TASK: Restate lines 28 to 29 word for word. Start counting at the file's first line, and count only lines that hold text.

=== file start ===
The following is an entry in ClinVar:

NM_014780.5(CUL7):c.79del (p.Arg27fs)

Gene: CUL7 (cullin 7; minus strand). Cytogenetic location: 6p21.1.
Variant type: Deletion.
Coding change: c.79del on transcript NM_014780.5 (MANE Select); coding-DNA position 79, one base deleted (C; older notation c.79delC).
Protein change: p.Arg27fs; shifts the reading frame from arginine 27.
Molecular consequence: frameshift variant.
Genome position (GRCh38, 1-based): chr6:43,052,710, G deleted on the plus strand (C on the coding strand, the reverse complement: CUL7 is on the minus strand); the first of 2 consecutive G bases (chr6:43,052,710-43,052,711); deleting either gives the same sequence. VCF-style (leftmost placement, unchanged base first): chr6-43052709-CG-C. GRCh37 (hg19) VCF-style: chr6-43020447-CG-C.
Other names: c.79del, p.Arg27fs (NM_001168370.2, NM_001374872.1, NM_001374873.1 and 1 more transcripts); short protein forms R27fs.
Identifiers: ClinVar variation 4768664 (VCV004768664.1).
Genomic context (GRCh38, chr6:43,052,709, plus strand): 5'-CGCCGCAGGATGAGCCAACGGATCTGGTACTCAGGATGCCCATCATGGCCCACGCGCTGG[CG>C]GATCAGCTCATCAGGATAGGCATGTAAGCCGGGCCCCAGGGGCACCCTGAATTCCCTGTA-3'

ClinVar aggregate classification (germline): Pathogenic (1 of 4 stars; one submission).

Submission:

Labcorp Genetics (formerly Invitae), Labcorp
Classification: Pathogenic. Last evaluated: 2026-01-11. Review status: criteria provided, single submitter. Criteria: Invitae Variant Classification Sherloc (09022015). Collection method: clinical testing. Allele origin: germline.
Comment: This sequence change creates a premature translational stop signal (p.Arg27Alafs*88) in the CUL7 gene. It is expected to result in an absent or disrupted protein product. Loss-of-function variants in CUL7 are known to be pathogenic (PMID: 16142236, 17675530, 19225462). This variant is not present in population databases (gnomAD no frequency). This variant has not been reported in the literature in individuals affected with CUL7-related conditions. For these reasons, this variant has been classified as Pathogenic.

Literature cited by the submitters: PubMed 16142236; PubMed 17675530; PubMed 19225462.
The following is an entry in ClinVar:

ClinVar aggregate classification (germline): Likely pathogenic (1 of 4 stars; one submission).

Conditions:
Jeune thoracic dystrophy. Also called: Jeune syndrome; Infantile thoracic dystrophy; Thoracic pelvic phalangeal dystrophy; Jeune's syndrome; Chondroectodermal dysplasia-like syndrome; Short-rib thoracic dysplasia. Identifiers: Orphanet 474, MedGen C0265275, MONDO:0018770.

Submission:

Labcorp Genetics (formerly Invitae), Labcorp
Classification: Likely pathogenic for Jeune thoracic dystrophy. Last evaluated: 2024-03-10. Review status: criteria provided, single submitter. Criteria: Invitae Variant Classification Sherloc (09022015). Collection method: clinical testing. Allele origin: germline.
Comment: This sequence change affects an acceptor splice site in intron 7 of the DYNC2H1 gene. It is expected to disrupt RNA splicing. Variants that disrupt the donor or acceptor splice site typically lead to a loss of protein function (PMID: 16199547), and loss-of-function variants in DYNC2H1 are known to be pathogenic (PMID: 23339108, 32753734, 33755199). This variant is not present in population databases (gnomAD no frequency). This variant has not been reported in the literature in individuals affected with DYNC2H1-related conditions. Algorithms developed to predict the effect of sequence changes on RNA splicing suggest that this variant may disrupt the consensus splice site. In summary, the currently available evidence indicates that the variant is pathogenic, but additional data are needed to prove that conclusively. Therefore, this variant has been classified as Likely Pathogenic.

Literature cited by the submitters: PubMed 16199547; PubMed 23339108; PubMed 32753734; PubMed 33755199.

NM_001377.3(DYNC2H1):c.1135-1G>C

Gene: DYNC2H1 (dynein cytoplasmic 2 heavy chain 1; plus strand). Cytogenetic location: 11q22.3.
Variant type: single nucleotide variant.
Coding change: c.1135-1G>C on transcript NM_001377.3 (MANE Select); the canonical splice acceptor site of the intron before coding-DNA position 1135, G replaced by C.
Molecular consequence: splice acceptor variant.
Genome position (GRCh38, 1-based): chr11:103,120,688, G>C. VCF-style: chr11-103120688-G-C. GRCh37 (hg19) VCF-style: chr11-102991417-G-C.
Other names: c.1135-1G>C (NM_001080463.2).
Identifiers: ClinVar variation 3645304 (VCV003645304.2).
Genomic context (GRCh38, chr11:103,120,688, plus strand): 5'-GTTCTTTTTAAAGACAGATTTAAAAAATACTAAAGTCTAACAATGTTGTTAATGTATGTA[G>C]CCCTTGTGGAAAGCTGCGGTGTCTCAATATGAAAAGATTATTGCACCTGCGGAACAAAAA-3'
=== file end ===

Gene: DYNC2H1 (dynein cytoplasmic 2 heavy chain 1; plus strand). Cytogenetic location: 11q22.3.
Variant type: single nucleotide variant.